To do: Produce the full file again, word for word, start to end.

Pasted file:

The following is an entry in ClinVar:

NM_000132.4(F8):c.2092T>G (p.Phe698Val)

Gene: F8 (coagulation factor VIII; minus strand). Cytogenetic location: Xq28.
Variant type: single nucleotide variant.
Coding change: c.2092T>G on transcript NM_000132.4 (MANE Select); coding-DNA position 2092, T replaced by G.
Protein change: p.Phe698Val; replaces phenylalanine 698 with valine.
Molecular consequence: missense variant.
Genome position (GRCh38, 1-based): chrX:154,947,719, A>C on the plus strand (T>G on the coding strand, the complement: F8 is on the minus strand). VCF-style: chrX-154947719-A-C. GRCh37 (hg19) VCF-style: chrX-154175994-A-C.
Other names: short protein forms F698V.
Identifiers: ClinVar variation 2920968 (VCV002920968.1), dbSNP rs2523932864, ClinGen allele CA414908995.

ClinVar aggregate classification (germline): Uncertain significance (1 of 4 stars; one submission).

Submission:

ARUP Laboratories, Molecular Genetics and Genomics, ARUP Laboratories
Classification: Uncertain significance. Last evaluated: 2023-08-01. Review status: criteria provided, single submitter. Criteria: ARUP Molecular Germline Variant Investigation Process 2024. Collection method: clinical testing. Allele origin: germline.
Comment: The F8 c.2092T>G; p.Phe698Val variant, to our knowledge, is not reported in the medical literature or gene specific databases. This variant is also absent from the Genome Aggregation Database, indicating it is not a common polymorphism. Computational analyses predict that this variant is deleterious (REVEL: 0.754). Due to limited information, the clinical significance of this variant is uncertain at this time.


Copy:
The following is an entry in ClinVar:

NM_000132.4(F8):c.2092T>G (p.Phe698Val)

Gene: F8 (coagulation factor VIII; minus strand). Cytogenetic location: Xq28.
Variant type: single nucleotide variant.
Coding change: c.2092T>G on transcript NM_000132.4 (MANE Select); coding-DNA position 2092, T replaced by G.
Protein change: p.Phe698Val; replaces phenylalanine 698 with valine.
Molecular consequence: missense variant.
Genome position (GRCh38, 1-based): chrX:154,947,719, A>C on the plus strand (T>G on the coding strand, the complement: F8 is on the minus strand). VCF-style: chrX-154947719-A-C. GRCh37 (hg19) VCF-style: chrX-154175994-A-C.
Other names: short protein forms F698V.
Identifiers: ClinVar variation 2920968 (VCV002920968.1), dbSNP rs2523932864, ClinGen allele CA414908995.

ClinVar aggregate classification (germline): Uncertain significance (1 of 4 stars; one submission).

Submission:

ARUP Laboratories, Molecular Genetics and Genomics, ARUP Laboratories
Classification: Uncertain significance. Last evaluated: 2023-08-01. Review status: criteria provided, single submitter. Criteria: ARUP Molecular Germline Variant Investigation Process 2024. Collection method: clinical testing. Allele origin: germline.
Comment: The F8 c.2092T>G; p.Phe698Val variant, to our knowledge, is not reported in the medical literature or gene specific databases. This variant is also absent from the Genome Aggregation Database, indicating it is not a common polymorphism. Computational analyses predict that this variant is deleterious (REVEL: 0.754). Due to limited information, the clinical significance of this variant is uncertain at this time.